I wake in darkness to find my child gone.
The realization comes slowly. Half-awake I reach out a hand to the opposite side of the bed. Grasping, slowly at first then faster, palm flat and fingers spread wide I am feeling the bed expecting a form to be there in the darkness; disbelieving that it is not. In the distance, I can see green numbers glowing. The bedside clock display: 5:05 hovering in space. SOS.
I stumble from the bed, panic rising. I knock the lamp from the table; stub a toe on the nightstand. A bulb shatters; pain makes its way from foot to leg. It is ignored. I need light. Light will make everything okay. Now it is too dark, but when the light comes I will see how foolish I am because my daughter will be right there, where I laid her to sleep. And I will laugh. I will laugh at how ridiculous I am.
I find the overhead and flood the room with light. So bright it hurts my eyes and I stand blinking. She is not there.
I say her name to the room. My voice sounds unfamiliar. It is empty and quiet. I repeat her name, this time louder. And again. Again.
I find myself looking through the sheets as if she had gotten lost in the folds. I look under the bed. In the closets, the bathroom, the hallway. I run from room to room then down the stairs. I catch myself from falling on the railing as my feet are too fast for my body. Through the dining room, the kitchen, I am spinning, calling, “Where are you? Jesus where are you?” Frantic, I run out the front door, into the dark morning, into the cold. There is frost on the grass. I can see my breath. It smells of pine and sage and animal droppings. The pebbles on the driveway cut my bare feet. The chill attaches itself to me. My eyes are wide and the mountain air stings as tears dry as they form.
The first time I was alone with my child, a newborn in the hospital, I stood trembling. I hovered over the bassinet; she was so fragile, breakable. Beautiful. I knew there must be a mistake.
Me, I should not be put in charge of something so small, so precious. I knew at any moment someone would arrive to lead me from the room, “I’m sorry sir,” they would say, “Thank you for applying but there are more qualified candidates available. Maybe next time.”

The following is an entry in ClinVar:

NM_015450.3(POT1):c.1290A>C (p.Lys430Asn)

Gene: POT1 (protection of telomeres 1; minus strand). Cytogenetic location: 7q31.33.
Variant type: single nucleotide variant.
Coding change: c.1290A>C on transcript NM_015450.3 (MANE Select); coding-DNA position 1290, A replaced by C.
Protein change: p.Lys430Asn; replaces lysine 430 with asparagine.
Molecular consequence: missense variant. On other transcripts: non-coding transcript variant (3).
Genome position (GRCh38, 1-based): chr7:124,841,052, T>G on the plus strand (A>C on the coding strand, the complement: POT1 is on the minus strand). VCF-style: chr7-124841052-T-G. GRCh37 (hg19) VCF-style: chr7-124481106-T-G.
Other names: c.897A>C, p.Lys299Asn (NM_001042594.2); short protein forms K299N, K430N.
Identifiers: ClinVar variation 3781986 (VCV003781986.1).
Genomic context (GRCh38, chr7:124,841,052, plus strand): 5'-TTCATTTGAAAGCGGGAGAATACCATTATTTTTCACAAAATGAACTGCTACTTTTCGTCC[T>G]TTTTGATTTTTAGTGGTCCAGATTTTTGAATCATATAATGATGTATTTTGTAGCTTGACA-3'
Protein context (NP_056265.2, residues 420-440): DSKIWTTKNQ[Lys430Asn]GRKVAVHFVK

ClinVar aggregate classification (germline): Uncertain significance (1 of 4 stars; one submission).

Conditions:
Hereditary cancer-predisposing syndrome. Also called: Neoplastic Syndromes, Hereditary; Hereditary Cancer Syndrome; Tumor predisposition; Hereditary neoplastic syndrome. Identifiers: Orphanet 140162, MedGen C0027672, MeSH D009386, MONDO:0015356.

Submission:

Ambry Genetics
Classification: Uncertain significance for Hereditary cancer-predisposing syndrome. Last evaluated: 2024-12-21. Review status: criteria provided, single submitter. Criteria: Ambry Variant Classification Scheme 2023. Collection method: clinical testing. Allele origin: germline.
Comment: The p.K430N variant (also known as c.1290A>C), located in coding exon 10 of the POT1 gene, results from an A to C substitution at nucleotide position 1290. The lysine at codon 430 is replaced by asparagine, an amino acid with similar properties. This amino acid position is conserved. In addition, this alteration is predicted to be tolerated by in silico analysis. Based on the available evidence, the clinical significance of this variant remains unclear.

In the corner, I notice the television. The sound is off. ESPN is reporting that Walter Peyton has died. Sweetness is dead. I think to myself I will remember this. In silence, the TV tells me he will be remembered by family, friends, by peers. They speak of legacy. I know that I am not like this. I am simply a man who will live quietly and go.
Not this one though. This tiny child. I will make sure that she is everything that I am not. That I could never be. She will be happy, I will be sure of it.
I looked down upon her, was she breathing? I wondered. I couldn’t tell. Probably. Surely. I couldn’t tell. So I place a hand on her back, just to feel the rise and fall of her breath. But my hand was too big. I was awkward. I woke her and she began to cry as the door opened and my wife returned. “What happened?” she asked, “What have you done?”
“I was checking, I didn’t know, I just…” I stumbled over my words. The baby was swept up by more competent hands and I was pushed aside.
My child is three years old now. She has her own room but prefers to sleep in the Big Bed. We could make an issue of it. We could. But midnight will come and there will be big eyes in the night and stories of bad dreams and sadness. So it’s preferable to start out together and sleep through the night. That is why I thought there would be no problems when my wife left for a week. My child will sleep beside me within arm’s length and nothing bad could happen. The days are spent playing board games; Candyland and Shoots & Ladders. Whenever I come close to winning the rules change, or I am informed of rules of which I was unaware.
Most of the time this is okay.
Despite the cold, I am sweating. Running, stumbling I find myself back in the house holding the phone in my hand pressing the numbers, nine, one…as my finger falls on the last number I hear it. A sound, small, just a whisper behind the couch. Dropping the phone I sprint to the couch and push it aside. She is there in a purple polka dot nightgown and fuzzy pink slippers; two hands cupped over her mouth, holding back laughter.
“Didn’t you hear me calling you?” I say, scream, yell, “Why didn’t you answer me, dammit?”
Her eyes are wide. There are tears. “We were playing a game,” she says, “You had to find me. That’s the rules.”
My body slumps and I lower myself to the floor beside her. “I didn’t know it was a game,” my breathing is heavy and I hold my face in my hands, “I don’t know the rules. You have to tell me the rules.”
My daughter puts her hands around my neck and squeezes. “Okay,” her voice is just a whisper in my ear, “next time, I promise.”
My heart still racing, I carry her back to bed as the sun slowly rises.
Original post date January 23, 2013